This morning I wrote:
First off, it still seems to me that the fury over banned contraception is de trop. Of the twenty forms of contraception mandated as covered in the ACA, Hobby Lobby agreed to fund all but four of them, the ones that could, in their view, be seen as abortifacients.
About an hour later, this item appeared on the AP:
The Supreme Court on Tuesday confirmed that its decision a day earlier extending religious rights to closely held corporations applies broadly to the contraceptive coverage requirement in the new health care law, not just the handful of methods the justices considered in their ruling.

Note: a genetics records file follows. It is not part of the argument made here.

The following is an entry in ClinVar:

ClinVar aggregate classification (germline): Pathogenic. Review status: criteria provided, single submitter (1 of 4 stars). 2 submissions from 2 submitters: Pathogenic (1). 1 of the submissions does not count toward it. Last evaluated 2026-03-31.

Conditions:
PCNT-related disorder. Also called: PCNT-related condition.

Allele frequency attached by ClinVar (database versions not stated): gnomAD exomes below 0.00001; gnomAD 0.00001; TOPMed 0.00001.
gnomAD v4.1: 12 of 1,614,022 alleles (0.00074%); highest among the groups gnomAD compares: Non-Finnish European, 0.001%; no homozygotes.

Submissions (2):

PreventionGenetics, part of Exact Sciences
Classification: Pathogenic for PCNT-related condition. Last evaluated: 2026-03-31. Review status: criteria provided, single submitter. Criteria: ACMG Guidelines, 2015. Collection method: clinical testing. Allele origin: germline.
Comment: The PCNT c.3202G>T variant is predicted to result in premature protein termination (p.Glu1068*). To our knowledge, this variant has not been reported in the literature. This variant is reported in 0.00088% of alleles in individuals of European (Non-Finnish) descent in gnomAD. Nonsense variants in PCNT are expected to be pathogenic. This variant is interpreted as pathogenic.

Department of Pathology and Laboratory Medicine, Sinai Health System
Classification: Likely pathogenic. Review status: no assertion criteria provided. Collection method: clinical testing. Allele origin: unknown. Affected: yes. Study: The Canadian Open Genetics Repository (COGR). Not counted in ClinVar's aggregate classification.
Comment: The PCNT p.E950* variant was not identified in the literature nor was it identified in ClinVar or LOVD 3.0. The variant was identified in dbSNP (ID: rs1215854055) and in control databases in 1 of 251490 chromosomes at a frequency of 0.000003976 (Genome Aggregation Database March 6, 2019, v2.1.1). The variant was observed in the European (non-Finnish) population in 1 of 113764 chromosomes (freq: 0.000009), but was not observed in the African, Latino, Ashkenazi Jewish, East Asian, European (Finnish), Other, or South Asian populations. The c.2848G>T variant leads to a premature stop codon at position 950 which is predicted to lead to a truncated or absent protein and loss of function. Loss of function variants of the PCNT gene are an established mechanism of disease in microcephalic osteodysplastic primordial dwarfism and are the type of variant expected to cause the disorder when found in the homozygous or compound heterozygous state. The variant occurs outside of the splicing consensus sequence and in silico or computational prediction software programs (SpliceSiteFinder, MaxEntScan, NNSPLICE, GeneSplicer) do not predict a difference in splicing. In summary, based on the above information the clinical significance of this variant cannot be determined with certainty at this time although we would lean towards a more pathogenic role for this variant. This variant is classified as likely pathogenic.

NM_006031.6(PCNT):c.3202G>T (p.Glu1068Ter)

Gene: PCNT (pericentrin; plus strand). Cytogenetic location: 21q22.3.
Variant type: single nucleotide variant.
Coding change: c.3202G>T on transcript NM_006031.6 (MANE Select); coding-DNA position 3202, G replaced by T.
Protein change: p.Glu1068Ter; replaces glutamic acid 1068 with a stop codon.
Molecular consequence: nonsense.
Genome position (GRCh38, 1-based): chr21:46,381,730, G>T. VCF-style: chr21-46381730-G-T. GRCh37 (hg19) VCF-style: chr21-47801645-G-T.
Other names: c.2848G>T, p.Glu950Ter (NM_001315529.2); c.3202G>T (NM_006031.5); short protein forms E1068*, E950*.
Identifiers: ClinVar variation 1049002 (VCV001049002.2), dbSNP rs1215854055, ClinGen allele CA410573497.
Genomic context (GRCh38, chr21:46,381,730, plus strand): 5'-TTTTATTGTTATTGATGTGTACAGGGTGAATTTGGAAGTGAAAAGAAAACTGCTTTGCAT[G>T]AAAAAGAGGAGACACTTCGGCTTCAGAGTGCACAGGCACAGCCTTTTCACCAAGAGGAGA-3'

How one reader sees it:
To quote the Dude, “New shit has come to light”:
Also, make sure you read Jeffrey Toobin on the larger, long-term strategy at play here:
The Supreme Court concluded its term [yesterday] with a pair of decisions widely described as “narrow”—that is, of limited application except to the parties in the lawsuits. Don’t believe it. In fact, the Court’s decisions in Burwell v. Hobby Lobby and Harris v. Quinn conform to an established pattern for the Roberts Court. It’s generally a two-step process: in confronting a politically charged issue, the court first decides a case in a “narrow” way, but then uses that decision as a precedent to move in a more dramatic, conservative direction in a subsequent case.